Before I cover off the day, I should highlight that I use the term SIEM to relate to the process of Security Information and Event Management, NOT SIEM ‘tools’.  Most traditional tools labelled as SIEM as inflexible, do not scale in this world of ‘big data’ and are only usable by the security team.  This for me is a huge issue and waste of resources.  SIEM as a process is performed by security teams every day and will continue to be performed even when using whatever big data tool of choice.

The background to my investigating Splunk is that I believe a business should have a single log and data collection and correlation system that gets literally everything from applications to servers to networking equipement to security tools logs / events etc.  This then means that everyone from Ops to application support, to the business to security can use the same tool and be ensured a view encompassing the entire environment.  Each set of users would have different access rights and custom dashboards in order for them to perform their roles.

From a security perspective this is the only way to ensure the complete view that is required to look for anomalies and detect intelligent APT (Advanced Persistent Threat) type attacks.

Having a single tool also has obvious efficiency, management and economies of scale benefits over trying to run multiple largely overlapping tools.

Onto the notes from the day;

Volume – Velocity – Variety – Variability = Big Data

Machine generated data is one of the fastest growing, most complex and most valuable segments of big data..

 

Real time business insights

Operational visibility

Proactive monitoring

Search and investigation

Enables move from ‘break fix’ to real time operations insight (including security operations). 

GUI to create dashboards – write quires and select how to have them displayed (list, graph, pie chart etc.) can move things around on dashboard with drag and drop.

Dev tools – REST API, SDKs in multiple languages.

More data in = more value.

My key goal for the organisation – One log management / correlation solution – ALL data.  Ops (apps, inf, networks etc.) and Security (inc PCI) all use same tool with different dashboards / screens and where required different underlying permissions.

Many screens and dashboards available free (some like PCI and Security cost)  dashboards look and feel helps users feel at home and get started quickly – e.g. VM dashboards look and feel similar to VMware interface.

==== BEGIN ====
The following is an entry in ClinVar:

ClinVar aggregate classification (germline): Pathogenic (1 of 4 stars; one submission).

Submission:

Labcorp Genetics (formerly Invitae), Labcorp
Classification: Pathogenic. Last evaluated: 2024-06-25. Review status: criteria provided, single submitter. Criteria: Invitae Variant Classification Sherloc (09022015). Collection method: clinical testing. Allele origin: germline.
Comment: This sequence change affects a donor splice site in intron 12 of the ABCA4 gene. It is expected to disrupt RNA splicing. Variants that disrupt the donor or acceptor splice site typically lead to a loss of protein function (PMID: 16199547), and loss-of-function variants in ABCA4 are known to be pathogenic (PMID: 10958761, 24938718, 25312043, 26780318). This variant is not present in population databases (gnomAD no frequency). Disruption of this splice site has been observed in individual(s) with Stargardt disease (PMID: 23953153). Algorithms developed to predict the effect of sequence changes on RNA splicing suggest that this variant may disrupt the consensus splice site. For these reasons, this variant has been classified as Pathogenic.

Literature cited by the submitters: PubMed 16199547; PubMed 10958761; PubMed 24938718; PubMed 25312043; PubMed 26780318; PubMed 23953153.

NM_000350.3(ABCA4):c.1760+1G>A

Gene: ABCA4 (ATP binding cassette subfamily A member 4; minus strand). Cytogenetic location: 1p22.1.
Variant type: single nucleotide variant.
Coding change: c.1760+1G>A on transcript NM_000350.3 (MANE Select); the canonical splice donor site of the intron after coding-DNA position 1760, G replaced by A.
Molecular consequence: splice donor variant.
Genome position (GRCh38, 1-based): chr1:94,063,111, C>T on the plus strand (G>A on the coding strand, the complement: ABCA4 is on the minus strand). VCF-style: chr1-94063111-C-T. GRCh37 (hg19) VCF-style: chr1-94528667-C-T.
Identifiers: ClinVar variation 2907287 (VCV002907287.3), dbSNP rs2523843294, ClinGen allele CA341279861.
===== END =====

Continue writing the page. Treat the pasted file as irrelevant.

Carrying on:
another example – windows dashboard – created by windows admins, not splunk – all the details they think you need.

Exchange dashboard – includes many exchange details around message rates and volumes etc, also includes things like outbound email reputation

VMware – can go down to specific guests and resource use, as well as host details. (file use, CPU use, men use etc.)

Can pivot between data from VMware and email etc. to troubleshoot the cause of issues.

These are free – download from spunkbase

Can all be edited if not exactly what you need, but are at least a great start..

Developers – from tool to platform – can both support development environments and be used to help teach developers how to create more useful log file data.

Security and Compliance – threat levels growing exponentially – cloud, big data, mobile etc. – the unknown is what is dangerous – move from known threats to unknown threats..

Wired – the internet of things has arrived, and so have massive security threats

Security operations centre, Security analytics, security managers and execs

  • Enterprise Security App – security posture, incident review, access, endpoint, network, identity, audit, resources..

Look for anomalies -things someone / something has not done before

  • can do things like create tasks, take ownership of tasks, report progress etc.
  • When drilling down on issues has contextual pivot points – e.g right click on a host name and asset search, google search, drill down into more details etc.
  • Even though costs, like all dashboards is completely configurable.

Splunk App for PCI compliance – Continuous real time monitoring of PCI compliance posture, Support for all PCI requirements (12 areas), State of PCI compliance over time, Instant visibility on compliance status – traffic lights for each area – click to drill down to details.